I’m spending today minding the jewelry shop for my artisan family members, as they’re off supporting those hit by Hurricanes, enjoying campy weekends with friends, and minding small boys who enjoy causing trouble. The Warehouse is about 40 minutes south of home and I drove along the highway for most of the trip, shrouded in fog and mist, with autumn-colored shadows hinting that the leaves that will begin falling any moment. As I drove past the lake ringed by pointed firs, it occurred to me just how many mornings I’ve passed that spot in the last 19 months, braking gently for the light at the bottom of the hill and hoping for a glimpse of the swans nesting among the reeds at water’s edge — or admiring the lush greenery, or looking at the sky’s reflection on a thawed or frozen surface.

Nineteen months — the longest period of time I’ve spent in one home as an adult. For someone who feels an irresistible pull to the concepts of home and haven, that’s quite a discordant reality. Within a week of moving into a new place, I’m painting the walls, arranging artwork, preparing elaborate meals, and creating a place of refuge from stress-filled, overly-active environs. And yet I’m continuously impelled to move on, to find a new vantage point, to build a new haven. With each change I hold onto less and find a progressively easier time of “settling in” to a slightly different rhythm of life.

Six months ago, I was prepared to purchase property — to own a home, and enjoy the rights and responsibilities of being a landed citizen — in Saratoga. The bank, the real estate agency, the attorney… I secured each of the players as I embarked on the journey, and was ready to put out roots rather than leave transplanted cuttings of the lives I’ve lived in different towns and neighborhoods. Since “home” and “haven” are so appealing to me, it seemed a most natural selection.

I’m looking forward to NYC, but this is the first move that has me feeling as much trepidatious as excited. In one sense, I’m being forced to confront the idea of my “wandering” feet — a bizarre distinction when I consider that I’ve lived in the same region for most of my life, but one that is legitimized by my conscious efforts to entangle myself within the different communities I’ve chosen. Does this pattern of constantly moving about with a pack on my shoulder (or filling a moving van, to shatter the image of hobo romance) honestly appeal to me? Before now I would have said that moving is merely a necessary task within the pattern of living I’ve set up for myself — to constantly be seeking “something better.” But what if it is, instead, a legitimate modus operandi in and of itself?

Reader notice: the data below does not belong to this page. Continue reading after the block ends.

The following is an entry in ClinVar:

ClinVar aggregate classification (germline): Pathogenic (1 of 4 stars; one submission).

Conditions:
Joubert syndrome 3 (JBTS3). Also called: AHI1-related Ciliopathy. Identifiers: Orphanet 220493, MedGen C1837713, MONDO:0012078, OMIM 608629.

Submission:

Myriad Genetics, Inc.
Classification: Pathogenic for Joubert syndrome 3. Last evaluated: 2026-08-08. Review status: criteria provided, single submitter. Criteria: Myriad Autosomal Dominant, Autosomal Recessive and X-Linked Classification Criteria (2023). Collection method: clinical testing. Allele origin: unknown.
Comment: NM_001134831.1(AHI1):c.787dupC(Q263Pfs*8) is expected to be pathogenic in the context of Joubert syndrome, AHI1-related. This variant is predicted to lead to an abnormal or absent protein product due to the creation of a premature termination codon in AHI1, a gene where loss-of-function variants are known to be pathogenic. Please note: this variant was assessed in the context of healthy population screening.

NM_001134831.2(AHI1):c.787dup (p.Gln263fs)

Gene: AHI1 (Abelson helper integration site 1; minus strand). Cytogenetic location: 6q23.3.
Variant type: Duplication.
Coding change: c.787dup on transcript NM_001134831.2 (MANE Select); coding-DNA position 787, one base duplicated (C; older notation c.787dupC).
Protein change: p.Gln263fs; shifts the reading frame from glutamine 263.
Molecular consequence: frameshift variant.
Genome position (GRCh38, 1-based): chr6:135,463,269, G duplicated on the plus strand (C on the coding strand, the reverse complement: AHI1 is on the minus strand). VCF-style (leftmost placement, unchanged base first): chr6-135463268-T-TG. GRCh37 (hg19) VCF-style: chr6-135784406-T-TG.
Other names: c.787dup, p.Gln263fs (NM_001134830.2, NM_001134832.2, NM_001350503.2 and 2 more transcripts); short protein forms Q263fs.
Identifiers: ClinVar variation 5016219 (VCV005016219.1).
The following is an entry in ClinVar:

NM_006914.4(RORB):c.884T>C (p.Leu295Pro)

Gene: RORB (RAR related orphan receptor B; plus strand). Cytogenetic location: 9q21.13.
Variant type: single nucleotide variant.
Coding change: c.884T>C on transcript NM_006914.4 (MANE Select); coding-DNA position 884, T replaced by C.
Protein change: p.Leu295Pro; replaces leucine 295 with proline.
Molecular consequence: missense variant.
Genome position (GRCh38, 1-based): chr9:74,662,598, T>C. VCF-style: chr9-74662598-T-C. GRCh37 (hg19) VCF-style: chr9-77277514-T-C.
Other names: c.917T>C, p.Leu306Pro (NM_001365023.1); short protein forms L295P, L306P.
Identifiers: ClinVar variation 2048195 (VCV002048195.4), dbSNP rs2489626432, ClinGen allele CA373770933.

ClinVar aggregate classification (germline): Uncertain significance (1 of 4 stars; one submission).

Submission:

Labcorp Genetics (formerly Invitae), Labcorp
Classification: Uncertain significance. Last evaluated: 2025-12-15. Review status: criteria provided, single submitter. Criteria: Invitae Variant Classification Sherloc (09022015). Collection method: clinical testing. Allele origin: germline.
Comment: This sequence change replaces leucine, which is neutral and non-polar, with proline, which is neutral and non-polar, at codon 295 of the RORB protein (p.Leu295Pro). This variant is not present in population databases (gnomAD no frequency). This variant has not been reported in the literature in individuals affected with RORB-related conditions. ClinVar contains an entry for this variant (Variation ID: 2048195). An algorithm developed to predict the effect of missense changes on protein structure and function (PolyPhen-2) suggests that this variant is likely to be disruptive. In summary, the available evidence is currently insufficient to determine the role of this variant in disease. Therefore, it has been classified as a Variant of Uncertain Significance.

The pattern of the rest of my life indicates that it may be so.  The idea of being “tied down” to other people (especially helpless babies and the inertia surrounding them) is nauseating and stifling — thus a pattern of serial dating and casual friendship that has been quite rewarding in its own way.  All of the career choices I’ve made have been instigated by a desire to diversify myself and my resume/portfolio, thus a “Renaissance Man” styled beginning with many branching possibilities for the future.  When my calendar fills with plans and outlines and activities for every spare minute and there’s no room for choice or new opportunity, my stress level skyrockets — thus every vacation I’ve taken for the last three years has involved making no plans, simply enjoying the days spontaneously as they come.  Thus my interest in new music — guitar, flutes and pipes, saxophone — instruments that can be carried with me easily, rather than my early love of scads of sheet music stored in the bench of a baby grand.

Clearly I’m someone who likes having a great many options available, and the power to change my mind frequently.  A fan of flexibility, you might say.

This puts a very different spin on my move to Manhattan.  I’m off to spend time in the city “for awhile,” without the expectation that it’s a permanent move.  I expect that I’ll still turn my home into a haven everywhere I go, but it’s time to scrap the home-owner plan for a time, throwing a *very* different light on my finances since anything that doesn’t require massive quantities of income being diverted to a high-return savings account would alter the availability of disposable income.

All combined, that swings a brighter, more fun-filled, gypsy-spangled spotlight onto this opportunity.  Because truly, what could be better than being young with few responsibilities or worries within the most exciting city on the planet?  I’m having a hard time coming up with anything to balance that scale.

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